Books I’ve read in 2016

I’ve read 32 books, which is four short of my goal and also four less than the previous year. It’s still not a bad score though and quality wise the list below contains many gems.

I resolved to read mostly books by women and minority authors. This lead to quite a few surprising experiences which I am certainly grateful for. I think I’ll continue to push myself to seek out such books in the year to come.

There are only a few comics in the list. I sort of fell off the comics bandwagon this year mainly because I just can’t seem to find a good place to discover things to read.

Anyway, here’s the list, with links to my reviews on Goodreads. A * denotes a particular favourite.

Books I’ve read in 2015

On this final day of the year let’s do some more looking back. The last time I posted books read was in 2011. But that doesn’t mean I stopped reading. On the contrary.

Goodreads tells me I read 36 books in 2015, which was the goal I set myself for this year. I will admit not all of these are big reads. Some are short pamphlets and there is also a comic or two thrown in.

I think I am going to stick with this target for next year and I will also stick with reading widely. A few books were read because of a project at Hubbub for which I felt the need to delve more deeply in the subject matter. This is a good way to stretch intellectually. I also started experimenting with asking people who know me personally what novel I should read next which has led to some delightful discoveries. So I will continue to do that too.

Anyway, here they are in order of date read. Particular favourites are marked with a ❤️. I’ve written short reviews for most of these so I’ve provided links to those too.

Books I’ve read in 2009

This is the last list I’ll be posting on stuff from 2009, I promise. After this it’s all about looking forward. I’ve been tracking my reading on aNobii for some time. Here’s a list of the books I’ve found particularly worthwhile, ordered chronologically. My three absolute favorites are marked in bold.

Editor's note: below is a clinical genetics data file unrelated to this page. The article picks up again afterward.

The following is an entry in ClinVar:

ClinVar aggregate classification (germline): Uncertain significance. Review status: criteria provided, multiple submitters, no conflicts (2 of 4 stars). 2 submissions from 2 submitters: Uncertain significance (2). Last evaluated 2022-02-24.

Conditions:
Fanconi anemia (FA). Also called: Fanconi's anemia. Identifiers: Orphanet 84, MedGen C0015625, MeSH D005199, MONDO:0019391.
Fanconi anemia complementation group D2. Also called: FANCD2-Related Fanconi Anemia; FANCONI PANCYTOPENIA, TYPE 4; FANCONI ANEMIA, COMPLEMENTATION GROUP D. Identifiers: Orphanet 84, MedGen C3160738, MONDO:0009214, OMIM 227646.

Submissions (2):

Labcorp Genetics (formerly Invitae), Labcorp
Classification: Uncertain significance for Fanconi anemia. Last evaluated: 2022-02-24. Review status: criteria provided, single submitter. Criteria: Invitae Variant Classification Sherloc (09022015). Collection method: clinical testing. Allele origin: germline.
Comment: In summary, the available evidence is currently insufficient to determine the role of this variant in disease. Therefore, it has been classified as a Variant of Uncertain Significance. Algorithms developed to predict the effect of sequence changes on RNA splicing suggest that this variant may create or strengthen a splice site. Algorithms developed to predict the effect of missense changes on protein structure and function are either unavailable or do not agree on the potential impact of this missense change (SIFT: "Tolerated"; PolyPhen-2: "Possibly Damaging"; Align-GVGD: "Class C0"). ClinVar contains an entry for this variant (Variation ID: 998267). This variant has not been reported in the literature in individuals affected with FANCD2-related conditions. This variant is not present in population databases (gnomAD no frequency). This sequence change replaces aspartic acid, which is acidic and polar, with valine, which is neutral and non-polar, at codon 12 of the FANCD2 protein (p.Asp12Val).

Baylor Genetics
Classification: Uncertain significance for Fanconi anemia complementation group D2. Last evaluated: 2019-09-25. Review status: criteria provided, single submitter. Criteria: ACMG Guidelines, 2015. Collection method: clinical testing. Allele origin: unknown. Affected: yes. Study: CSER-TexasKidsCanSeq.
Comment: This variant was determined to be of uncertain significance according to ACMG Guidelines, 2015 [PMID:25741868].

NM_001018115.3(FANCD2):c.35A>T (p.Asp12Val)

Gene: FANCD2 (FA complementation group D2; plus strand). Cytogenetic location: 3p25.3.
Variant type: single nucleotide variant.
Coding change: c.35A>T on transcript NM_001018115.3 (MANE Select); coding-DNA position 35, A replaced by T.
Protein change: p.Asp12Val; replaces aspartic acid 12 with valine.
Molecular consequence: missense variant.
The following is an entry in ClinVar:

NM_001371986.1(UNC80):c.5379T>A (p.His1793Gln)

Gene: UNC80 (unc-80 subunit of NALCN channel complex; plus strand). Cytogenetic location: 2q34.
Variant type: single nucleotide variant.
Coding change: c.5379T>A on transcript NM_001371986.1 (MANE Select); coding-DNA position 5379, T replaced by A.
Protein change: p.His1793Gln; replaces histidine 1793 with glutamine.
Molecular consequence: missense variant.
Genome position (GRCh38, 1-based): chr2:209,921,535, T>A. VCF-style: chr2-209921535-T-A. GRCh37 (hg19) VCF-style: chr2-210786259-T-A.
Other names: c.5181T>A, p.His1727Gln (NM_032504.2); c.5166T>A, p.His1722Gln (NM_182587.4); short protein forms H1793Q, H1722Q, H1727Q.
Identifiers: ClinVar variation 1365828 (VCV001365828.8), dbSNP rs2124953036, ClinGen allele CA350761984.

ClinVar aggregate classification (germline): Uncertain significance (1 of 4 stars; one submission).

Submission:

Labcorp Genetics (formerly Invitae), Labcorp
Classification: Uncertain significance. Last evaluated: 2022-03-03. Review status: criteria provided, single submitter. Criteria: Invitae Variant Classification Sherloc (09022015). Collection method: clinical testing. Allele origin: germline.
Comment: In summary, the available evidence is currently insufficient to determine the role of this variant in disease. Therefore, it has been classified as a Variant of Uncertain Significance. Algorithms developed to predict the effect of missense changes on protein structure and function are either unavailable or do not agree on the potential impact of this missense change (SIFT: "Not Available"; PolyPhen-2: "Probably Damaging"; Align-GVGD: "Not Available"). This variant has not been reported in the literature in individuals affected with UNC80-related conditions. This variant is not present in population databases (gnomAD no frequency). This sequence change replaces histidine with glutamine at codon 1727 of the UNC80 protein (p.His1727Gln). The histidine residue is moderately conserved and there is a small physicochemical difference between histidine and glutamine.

• Faith in Fakes, Umberto Eco
  • Cat’s Cradle, Kurt Vonnegut
  • Stranger in a Strange Land, Robert A. Heinlein
  • What I Talk About When I Talk About Running, Haruki Murakami
  • Black Dogs, Ian McEwan
  • Out of Control, Kevin Kelly
  • Invisible Cities, Italo Calvino
  • Game Design Workshop (2nd edition), Tracy Fullerton
  • The New York Trilogy, Paul Auster
  • Fight Club, Chuck Paluhniuk
  • A Clockwork Orange, Anthony Burgess
  • The Image of the City, Kevin Lynch
  • Trainspotting, Irvine Welsh
  • Underworld, Don DeLillo
  • Rum Punch, Elmore Leonard
  • Digital Ground, Malcolm McCullough
  • The Big Sleep, Raymond Chandler

Common themes: cities, complexity, society & the individual, inner & outer space, design.

I’ve been quite picky with what I read last year and will probably continue to do so this year. Many of these have heaps of dog ears and margin notes and its a wonderful feeling to have them sitting in my studio bookshelf, ready to be picked up and used when required.

Jane Jacobs and London’s Old Street area

I’ve been reading The Death and Life of Great American Cities at a leisurely pace since october or so. (A tempo that seems to suit the book fine. Jacobs makes me want to slow down and see.) I came across this passage during a session with the book this weekend and something about a recent visit to London clicked.

After explaining how large companies do not need to be in cities because they are to a large extent self-sufficient and thus do not have to rely on services outside themselves, Jacobs goes on to say:

“But for small manufacturers, everything is reversed. Typically they must draw on many and varied supplies and skills outside themselves, they must serve a narrow market at the point where a market exists, and they must be sensitive to quick changes in this market. Without cities, they would simply not exist. Dependent on a huge diversity of other city enterprises, they can add further to that diversity. This last is a most important point to remember. City diversity itself permits and stimulates more diversity.